“There is effective treatment for this condition,” said Professor Finn, a member of the Joint Committee on Vaccination and Immunisation and head of the Bristol Children’s Vaccine Centre.
“If it is provided promptly and correctly, we would expect to be able to avoid these deaths which have been occurring.”
He added: “Correct treatment should make a big difference and let’s be hopeful that we could prevent them entirely, but if not entirely then mostly.”
They are a new onset of severe or persistent headache, blurred vision, confusion or seizures, shortness of breath, chest pain, leg swelling, persistent abdominal pain, unusual skin bruising or pinpoint round spots beyond the injection site.
In a round of media interviews this morning, Matt Hancock sought to maintain public confidence in the AstraZeneca vaccine after regulators pointed to a one in a million chance of dying from a rare blood clot.
The Health Secretary urged on Sky News: “When you get the call, get the jab.”
He added that the risk of experiencing a brain clot linked to the vaccine, but not yet confirmed, was around the same as getting a clot from “taking a long-haul flight”.
The Joint Committee on Vaccination (JCVI) recommended using a different vaccine for the under-thirties, though the UK and EU medicine regulators said it could still be used for this younger age group.
The Medicines and Healthcare products Regulatory Agency (MHRA) said the benefits still outweighed the risks overall but while it has not concluded that the vaccine caused rare blood clots, it said the link was getting firmer.
Out of just over 10 million people aged 18 to 29 in the UK, 1.6 million have had their first vaccine.
Women who are pregnant and people with blood disorders that mean they are at risk of clotting should discuss the benefits and risks of vaccination with their doctor before getting the jab.
Professor Beverley Hunt, an expert in thrombosis and haemostasis at King’s College London, who has been working with the MHRA on the clot cases, said people had been presenting to doctors “with the worst headache they’ve ever had” four days after vaccination and sometimes later.
She also stated that early treatment could improve outcomes. Professor Andrew Pollard, director of the Oxford vaccine group, said “this is not the time to waver” over the rare blood clots linked to the roll-out of the AstraZeneca vaccine because coronavirus cases were rising in Europe and other nations around the world.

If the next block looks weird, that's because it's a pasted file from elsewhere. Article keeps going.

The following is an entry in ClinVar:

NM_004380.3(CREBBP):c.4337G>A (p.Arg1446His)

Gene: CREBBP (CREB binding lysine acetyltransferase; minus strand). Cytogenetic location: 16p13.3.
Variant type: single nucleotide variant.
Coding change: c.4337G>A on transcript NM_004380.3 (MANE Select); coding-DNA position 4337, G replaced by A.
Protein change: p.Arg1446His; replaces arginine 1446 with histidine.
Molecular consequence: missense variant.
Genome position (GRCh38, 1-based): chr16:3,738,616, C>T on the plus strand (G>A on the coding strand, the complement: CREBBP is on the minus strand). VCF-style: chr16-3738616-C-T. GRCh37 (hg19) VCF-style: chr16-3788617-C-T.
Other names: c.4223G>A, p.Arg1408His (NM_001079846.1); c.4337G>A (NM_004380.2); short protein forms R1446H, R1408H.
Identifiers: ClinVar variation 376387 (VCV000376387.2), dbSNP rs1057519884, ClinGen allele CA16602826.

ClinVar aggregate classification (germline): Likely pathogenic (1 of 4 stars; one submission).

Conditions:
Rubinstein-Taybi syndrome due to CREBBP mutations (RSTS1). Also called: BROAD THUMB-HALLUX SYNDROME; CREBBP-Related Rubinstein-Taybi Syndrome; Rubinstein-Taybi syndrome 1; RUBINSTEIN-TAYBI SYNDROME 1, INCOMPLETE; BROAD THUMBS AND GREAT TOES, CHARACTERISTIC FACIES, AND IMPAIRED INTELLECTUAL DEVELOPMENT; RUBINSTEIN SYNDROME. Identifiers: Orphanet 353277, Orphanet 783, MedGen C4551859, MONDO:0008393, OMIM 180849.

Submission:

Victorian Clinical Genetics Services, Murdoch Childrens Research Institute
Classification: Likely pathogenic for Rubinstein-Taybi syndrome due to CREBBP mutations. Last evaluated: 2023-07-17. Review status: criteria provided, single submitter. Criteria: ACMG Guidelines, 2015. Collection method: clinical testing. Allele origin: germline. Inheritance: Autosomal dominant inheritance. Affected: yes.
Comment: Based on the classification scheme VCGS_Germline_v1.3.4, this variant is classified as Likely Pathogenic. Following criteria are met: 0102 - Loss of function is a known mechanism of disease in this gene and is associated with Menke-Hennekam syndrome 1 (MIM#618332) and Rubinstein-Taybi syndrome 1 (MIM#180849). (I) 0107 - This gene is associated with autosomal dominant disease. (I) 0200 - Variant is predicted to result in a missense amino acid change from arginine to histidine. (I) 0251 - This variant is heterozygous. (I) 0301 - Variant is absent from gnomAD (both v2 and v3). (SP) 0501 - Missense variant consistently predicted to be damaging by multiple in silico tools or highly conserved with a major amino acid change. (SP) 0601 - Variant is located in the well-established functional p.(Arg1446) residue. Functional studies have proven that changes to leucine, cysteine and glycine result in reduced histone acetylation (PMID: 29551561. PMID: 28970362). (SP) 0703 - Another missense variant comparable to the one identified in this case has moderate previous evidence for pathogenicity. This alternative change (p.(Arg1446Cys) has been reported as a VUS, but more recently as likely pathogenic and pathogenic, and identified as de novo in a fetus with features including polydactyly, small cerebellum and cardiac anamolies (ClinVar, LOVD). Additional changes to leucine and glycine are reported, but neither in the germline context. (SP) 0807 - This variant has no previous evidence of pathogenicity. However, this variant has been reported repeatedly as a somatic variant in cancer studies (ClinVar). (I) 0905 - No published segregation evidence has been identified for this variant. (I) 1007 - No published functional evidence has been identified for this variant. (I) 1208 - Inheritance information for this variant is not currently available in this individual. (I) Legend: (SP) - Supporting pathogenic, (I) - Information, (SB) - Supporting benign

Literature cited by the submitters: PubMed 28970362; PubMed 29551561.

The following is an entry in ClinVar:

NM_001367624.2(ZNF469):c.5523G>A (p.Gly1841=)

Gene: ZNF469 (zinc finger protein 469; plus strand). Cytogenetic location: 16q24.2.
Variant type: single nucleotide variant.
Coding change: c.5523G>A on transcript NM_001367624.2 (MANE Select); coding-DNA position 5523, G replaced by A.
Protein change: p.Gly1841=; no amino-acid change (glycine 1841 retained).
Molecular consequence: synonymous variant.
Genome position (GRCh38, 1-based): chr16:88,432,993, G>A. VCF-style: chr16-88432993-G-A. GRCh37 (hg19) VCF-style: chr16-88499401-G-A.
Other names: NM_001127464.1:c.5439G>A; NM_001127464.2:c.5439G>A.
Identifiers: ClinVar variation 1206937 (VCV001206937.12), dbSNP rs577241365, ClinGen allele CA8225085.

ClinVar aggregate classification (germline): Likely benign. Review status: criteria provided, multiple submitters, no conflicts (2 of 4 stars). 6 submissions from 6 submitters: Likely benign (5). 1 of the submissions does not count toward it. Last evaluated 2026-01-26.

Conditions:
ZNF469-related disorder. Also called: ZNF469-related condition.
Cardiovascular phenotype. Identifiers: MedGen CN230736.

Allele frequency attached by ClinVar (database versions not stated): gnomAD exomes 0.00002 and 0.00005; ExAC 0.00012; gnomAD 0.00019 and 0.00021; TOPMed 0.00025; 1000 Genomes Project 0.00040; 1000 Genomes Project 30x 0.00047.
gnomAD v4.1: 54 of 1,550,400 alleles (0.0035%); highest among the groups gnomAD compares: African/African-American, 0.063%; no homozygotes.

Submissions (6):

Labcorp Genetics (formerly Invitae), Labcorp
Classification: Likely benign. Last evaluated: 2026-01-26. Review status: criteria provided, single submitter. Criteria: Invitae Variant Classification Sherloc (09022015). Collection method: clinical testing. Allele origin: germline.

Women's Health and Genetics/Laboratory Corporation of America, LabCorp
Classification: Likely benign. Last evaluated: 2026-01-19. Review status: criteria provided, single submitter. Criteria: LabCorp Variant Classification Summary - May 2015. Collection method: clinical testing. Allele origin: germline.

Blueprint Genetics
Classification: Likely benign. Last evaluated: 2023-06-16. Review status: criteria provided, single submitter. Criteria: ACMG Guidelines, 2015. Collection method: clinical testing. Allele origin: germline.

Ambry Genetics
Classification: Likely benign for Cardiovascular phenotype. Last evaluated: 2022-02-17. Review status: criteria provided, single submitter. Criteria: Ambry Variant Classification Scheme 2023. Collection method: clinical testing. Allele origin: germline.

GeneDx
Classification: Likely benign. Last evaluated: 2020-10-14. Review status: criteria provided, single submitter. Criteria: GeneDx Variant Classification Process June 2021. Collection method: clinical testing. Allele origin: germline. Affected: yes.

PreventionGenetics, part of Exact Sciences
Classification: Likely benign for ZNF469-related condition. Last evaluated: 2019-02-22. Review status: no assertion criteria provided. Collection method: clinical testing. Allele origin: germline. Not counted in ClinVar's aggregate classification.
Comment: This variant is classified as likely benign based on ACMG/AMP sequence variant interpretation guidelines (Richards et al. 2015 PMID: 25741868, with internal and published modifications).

He told BBC Radio 4’s Today programme: “We have brilliant haematologists here in the NHS who are looking out for any patients to make sure they get the best possible treatment, which is being worked out by them if one of these very rare cases were to happen.”
He added that there have not been any cases of blood clots associated with second AstraZeneca doses. In other developments:
Professor Anthony Harnden, deputy chair of the JCVI, said his “strong advice” is for people who have had the first AstraZeneca dose to get their second one, because it is not known how long protection from a first dose lasts.
Mr Hancock said people who have had a first dose would not be able to choose to have a different second one as such usage had not yet been properly researched.
The Health Secretary defended the speed of easing restrictions after experts at University College London claimed the UK is expected to have passed the threshold for herd immunity by Monday, the day pubs will be able to offer outside service and non-essential shops reopen.
The MHRA said that up to March 31, across the UK, it had received 79 reports of blood clots accompanied by low blood platelet count,all in people who had their first dose of the Oxford vaccine, out of around 20 million doses. Of these 79, a total of 19 had died, although it has not been established what the cause was in every case.
Of the 19 who died, three were under 30.
A separate review by the European Medicines Agency concluded yesterday that “unusual blood clots with low blood platelets should be listed as very rare side effects” of the AstraZeneca vaccine.